Eight BIPOC Choreographers Your Students Should Know

Okwui Okpokwasili in her Bronx Gothic. Photo by Izzy Zimmerman, courtesy Okpokwasili

Historically, BIPOC (Black, Indigenous, people of color) artists have often been erased from dance history.

Whether conscious or unconscious, this omission has created a cycle of not acknowledging, writing about or remembering the work of BIPOC artists, which often means dance history curriculums are taught as if these BIPOC artists never existed.

Many dance educators attempt to diversify their curriculums by including artists like Alvin Ailey, Arthur Mitchell and José Limón, which is a good starting point. But it is by no means comprehensive.

Often, this happens because educators themselves have only been taught about a few BIPOC dancers and artists—I know that much of my knowledge of dancers of color came from my own research outside of school.

Educate yourself about these eight artists of color past and present, mostly from the postmodern and dance theater genres, so you can educate your students about them. (And for a list of even more BIPOC artists to teach your students about, click here.) As teachers, we have the opportunity—and the responsibility—to stop the cycle of erasure and one-sided history to give our students a fuller understanding of dance history.

Bebe Miller (1950–today)

Bebe Miller interweaves dance, video, writing and other media to create postmodern work that interrogates the human condition. Miller's work pushes the boundaries of codified movement, incorporating gesture and pattern.

Blondell Cummings (1944–2015)

Experimental choreographer Blondell Cummings was best known for her work Chicken Soup, which is based on her childhood experiences in the kitchen with her grandmother. Cummings' work blends culture, history, identity and experimentation, seamlessly blending abstraction (a realm still today dominated by white artists) and the concept of "the personal is political," or speaking from one's personal experience as knowledge. Cummings also performed with postmodern legends Yvonne Rainer and Meredith Monk.

Gus Solomons jr (1938–today)

As a dancer, Gus Solomons jr has worked with everyone from Martha Graham to Merce Cunningham to Pearl Lang to Donald McKayle. With a background in architecture, Solomons was known, as a choreographer, for his ability to shape bodies in an analytical way. Now 82, Solomons continues to dance, and is also a teacher, a writer and an occasional puppeteer.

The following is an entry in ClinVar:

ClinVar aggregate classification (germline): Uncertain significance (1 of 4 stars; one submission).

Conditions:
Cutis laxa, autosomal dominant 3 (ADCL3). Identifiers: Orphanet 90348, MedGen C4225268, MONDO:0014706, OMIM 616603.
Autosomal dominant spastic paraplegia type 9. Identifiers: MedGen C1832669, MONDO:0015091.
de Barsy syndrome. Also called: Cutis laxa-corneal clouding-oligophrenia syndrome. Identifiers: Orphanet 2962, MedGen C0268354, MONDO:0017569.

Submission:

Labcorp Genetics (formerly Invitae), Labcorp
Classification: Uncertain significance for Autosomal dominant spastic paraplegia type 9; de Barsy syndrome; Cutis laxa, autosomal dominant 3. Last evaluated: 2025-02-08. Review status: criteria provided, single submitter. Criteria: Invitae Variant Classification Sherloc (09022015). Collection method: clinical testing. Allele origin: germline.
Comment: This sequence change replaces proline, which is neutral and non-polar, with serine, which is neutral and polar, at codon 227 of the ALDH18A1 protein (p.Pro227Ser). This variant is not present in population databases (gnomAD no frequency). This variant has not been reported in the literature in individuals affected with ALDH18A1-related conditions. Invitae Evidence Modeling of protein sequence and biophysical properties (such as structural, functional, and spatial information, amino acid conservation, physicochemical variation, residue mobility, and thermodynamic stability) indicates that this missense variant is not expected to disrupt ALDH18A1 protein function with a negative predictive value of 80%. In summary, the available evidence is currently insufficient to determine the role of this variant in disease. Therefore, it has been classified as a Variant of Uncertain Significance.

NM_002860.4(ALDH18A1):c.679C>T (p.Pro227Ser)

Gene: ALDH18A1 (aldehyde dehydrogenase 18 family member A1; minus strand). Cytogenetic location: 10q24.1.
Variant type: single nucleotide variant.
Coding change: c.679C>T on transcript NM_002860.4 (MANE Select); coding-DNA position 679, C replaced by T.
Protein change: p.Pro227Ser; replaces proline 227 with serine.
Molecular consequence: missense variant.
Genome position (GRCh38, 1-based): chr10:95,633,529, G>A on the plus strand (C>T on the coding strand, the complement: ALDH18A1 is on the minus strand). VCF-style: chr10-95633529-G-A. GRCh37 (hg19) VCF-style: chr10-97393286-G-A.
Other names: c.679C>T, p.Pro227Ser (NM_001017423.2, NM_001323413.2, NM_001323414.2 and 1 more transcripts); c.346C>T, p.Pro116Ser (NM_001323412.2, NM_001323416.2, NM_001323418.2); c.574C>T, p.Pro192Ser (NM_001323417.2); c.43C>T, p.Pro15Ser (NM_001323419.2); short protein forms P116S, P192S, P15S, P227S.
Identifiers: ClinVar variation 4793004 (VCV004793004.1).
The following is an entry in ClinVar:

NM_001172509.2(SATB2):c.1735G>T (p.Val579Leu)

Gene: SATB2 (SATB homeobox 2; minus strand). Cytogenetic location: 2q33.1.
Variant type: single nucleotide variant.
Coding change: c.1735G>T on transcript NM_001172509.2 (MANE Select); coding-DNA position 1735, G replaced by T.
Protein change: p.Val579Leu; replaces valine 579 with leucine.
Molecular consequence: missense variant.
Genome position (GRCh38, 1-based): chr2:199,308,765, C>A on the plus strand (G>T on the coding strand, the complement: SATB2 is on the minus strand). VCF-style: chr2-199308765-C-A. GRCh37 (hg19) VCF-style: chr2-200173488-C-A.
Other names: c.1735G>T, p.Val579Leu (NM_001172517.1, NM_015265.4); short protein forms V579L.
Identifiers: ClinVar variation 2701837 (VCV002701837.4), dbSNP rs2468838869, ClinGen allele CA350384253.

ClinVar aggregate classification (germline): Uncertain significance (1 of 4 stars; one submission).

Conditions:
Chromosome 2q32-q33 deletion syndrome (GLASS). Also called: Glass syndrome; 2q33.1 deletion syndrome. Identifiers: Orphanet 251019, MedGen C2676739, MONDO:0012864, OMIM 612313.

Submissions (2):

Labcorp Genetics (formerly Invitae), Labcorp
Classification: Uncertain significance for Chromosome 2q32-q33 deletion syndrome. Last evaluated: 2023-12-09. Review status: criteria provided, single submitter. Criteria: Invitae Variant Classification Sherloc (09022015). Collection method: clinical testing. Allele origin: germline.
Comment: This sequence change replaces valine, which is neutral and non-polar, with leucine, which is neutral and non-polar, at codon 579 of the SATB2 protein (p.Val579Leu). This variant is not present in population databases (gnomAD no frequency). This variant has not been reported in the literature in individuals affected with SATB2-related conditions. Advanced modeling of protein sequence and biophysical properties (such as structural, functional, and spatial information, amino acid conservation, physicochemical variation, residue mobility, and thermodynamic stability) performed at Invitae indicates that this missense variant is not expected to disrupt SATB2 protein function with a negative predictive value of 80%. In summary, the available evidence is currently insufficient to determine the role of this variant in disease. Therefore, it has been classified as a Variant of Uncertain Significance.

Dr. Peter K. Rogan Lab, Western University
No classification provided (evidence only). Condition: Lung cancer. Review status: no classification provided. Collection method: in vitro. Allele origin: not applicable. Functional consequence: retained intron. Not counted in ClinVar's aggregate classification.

Miguel Gutierrez (1971–today)

Miguel Gutierrez is an experimental choreographer, writer and singer. Though his work often explores his Latin and queer identities, he's been outspoken about how abstraction shouldn't belong just to white artists.

Okwui Okpokwasili (1972–today)

Okwui Okpokwasili is a choreographer, performer and writer best known for her Bronx Gothic (which was profiled in a documentary of the same name) and Poor People's TV Room. Her raw, exposed style often focuses on the lives of women in the African diaspora, and incorporates nontraditional spaces, installations, writing and sound.

Paloma McGregor (1974–today)

Paloma McGregor is a Caribbean-born choreographer and arts organizer. Her work amplifies Black voices, stories and histories through dance and community organizing. She co-founded Angela's Pulse and is also the founder of Dancing While Black, both of which focus on community building, art making and uplifting the Black dance community. McGregor has also danced with Urban Bush Women and Liz Lerman.

Ralph Lemon (1952–today)

Ralph Lemon is a choreographer, dancer, director and writer who creates experimental dance and installation work. Lemon's cross-disciplinary performances intermingle visual art, sound, movement and text. One of his most famous works, How Can You Stay in the House All Day and Not Go Anywhere? includes film, science fiction and the intergenerational knowledge of a 102-year-old sharecropper.

Shen Wei (1968–today)

Shen Wei is a Chinese-American choreographer and painter, known for blending Asian traditional dance and Western contemporary dance, and for cleverly incorporating visual art into his work. Students may be familiar with one of Wei's most famous works: The opening ceremony at the 2008 Beijing Olympics.

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